Think about it, an employee works all year long and they do not see how their work impacts the organisation, their clients or anyone else. It is highly motivating for employees to feel that their efforts count for something. Management shouldn’t neglect to share reports with their teams and to keep them abreast of the organisations’ performance and what they did to contribute to it.
These results don’t only need to be about work or in hard numbers. They can be the outcome of filling in for a colleague thus enabling them to care for a sick parent. The result here is giving a colleague the opportunity to take care of someone important to them.
It is also important for organisations to cultivate a culture of gratitude. In this way, results small and big will be highlighted. When employees know that what they do has a positive outcome, motivation will improve.
One thing that can lead to once hard working employees losing motivation is career stagnation. Employees need training, development and advancement opportunities in order to keep bringing their best to the work.
Engage with employees in order to help them map out a career path. When this is done, both manager and employee will know where an employee wants to be in the future. This can include anything from skills they would like to master, training they would like to have, and projects they would like to take part in and or even lead.
As manager, take the time to check in with an employee if you see that they are stagnating or are not being challenged.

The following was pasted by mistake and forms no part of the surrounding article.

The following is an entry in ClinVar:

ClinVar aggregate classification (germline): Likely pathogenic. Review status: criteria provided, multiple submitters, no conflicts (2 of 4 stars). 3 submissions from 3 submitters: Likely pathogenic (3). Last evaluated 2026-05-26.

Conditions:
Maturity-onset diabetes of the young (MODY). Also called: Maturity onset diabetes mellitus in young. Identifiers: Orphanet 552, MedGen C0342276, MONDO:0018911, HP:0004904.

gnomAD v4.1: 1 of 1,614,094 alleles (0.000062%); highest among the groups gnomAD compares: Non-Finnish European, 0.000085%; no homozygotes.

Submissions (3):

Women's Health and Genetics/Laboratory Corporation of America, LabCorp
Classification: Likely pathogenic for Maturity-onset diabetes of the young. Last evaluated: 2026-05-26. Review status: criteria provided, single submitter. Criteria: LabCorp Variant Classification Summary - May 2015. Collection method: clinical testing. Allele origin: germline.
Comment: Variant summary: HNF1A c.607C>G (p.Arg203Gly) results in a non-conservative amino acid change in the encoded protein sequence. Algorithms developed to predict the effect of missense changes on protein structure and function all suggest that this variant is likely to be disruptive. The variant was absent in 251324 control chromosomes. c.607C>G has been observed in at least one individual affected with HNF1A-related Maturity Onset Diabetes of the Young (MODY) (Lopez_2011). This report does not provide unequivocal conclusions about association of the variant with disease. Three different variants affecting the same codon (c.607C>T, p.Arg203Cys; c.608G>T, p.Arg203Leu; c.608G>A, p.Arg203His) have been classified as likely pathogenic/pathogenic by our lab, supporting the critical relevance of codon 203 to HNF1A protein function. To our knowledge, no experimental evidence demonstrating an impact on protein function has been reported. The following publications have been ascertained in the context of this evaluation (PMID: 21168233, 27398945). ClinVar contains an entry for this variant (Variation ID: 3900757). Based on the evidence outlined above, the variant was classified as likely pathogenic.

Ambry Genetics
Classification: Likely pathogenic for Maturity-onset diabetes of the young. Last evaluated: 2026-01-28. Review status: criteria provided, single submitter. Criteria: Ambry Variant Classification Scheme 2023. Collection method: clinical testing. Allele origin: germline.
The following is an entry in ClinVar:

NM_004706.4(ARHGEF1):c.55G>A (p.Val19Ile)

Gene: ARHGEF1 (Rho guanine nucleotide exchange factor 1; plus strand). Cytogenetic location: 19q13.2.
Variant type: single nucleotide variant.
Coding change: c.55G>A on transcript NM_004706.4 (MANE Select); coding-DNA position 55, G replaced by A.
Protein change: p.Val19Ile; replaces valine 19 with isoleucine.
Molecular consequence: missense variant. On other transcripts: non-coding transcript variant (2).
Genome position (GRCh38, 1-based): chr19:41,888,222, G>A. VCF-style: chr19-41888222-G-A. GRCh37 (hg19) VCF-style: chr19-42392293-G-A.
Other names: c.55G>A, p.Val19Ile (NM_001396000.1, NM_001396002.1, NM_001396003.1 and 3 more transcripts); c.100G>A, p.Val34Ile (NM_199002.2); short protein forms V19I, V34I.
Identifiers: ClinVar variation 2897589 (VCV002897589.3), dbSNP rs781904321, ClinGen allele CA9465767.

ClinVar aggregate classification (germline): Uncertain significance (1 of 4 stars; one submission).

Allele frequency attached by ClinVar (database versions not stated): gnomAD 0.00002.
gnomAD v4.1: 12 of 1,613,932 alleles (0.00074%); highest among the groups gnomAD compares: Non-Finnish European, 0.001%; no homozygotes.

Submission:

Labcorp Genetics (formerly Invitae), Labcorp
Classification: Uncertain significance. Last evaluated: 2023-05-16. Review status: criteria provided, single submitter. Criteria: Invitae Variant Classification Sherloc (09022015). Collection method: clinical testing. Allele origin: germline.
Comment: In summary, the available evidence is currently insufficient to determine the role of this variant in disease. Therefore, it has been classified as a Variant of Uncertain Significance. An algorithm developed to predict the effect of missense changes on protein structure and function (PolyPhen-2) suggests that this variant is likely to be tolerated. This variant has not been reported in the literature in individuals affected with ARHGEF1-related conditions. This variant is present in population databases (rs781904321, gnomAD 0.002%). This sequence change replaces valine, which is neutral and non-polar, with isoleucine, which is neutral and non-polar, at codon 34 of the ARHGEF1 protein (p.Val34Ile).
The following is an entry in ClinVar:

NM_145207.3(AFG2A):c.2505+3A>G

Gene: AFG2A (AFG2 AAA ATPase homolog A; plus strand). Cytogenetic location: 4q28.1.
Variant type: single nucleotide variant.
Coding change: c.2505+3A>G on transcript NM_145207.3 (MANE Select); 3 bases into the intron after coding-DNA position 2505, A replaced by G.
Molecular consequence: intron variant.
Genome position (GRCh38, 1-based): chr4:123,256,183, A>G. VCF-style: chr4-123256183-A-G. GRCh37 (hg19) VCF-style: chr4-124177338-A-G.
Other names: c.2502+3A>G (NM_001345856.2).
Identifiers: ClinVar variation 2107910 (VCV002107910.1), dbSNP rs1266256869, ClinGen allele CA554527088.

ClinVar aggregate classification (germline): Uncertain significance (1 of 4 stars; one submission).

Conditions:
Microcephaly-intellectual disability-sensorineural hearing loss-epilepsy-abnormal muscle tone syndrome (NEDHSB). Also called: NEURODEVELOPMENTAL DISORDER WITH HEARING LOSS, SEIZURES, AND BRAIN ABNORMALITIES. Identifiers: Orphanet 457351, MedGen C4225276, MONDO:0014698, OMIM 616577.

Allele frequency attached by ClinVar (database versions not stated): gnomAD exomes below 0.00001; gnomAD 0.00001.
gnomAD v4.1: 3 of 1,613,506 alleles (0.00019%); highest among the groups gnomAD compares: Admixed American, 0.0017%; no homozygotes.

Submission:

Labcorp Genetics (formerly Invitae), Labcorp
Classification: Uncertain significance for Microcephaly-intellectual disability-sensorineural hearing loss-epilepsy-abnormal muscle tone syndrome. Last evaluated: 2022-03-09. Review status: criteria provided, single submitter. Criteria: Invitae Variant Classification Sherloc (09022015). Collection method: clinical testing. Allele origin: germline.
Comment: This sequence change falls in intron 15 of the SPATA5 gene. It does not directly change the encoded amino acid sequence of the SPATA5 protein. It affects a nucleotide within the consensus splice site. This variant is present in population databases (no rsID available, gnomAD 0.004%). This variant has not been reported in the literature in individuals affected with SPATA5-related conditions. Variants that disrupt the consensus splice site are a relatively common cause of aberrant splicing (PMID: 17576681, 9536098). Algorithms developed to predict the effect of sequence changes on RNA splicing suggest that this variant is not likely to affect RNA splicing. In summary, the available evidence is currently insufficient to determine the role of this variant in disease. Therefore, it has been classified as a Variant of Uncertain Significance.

In order to be motivated to do their jobs, employees need to feel that they are not expendable. Working in a company where people are constantly being fired or where leadership changes too often can lead to a sense of insecurity.
When people feel like any day could be their last at the company, they might not feel motivated. In addition, as opposed to focusing on their work, they might spend time looking for jobs that can give them the security they crave.
It falls on management to reassure employees of their future at a company, particularly in periods of change.
When burnout creeps in, it will lead to employees losing motivation to work. Burnout can be described as prolonged physical, mental and emotional exhaustion. It is not the same as being tired after a long work week. Instead it is sustained fatigue that might not budge even after rest.
Once burnout sets in, it is hard to fight so both manager and employees should try to prevent it. They can do this by creating schedules that allow for rest, prioritising work-life balance and by taking care of mental as well as physical wellness.
Motivation is an important aspect for workers and managers need to keep an eye on it. If there is a marked and continued decline in motivation, then managers need to investigate the reasons behind it.
In some cases, it will be clear why employees are losing motivation, in others, there is a need to hear from them. Carry out anonymous surveys and one-on-one chats to discover why your previously motivated employees are struggling with work. Remedying the situation will have benefits for the employees and the whole company.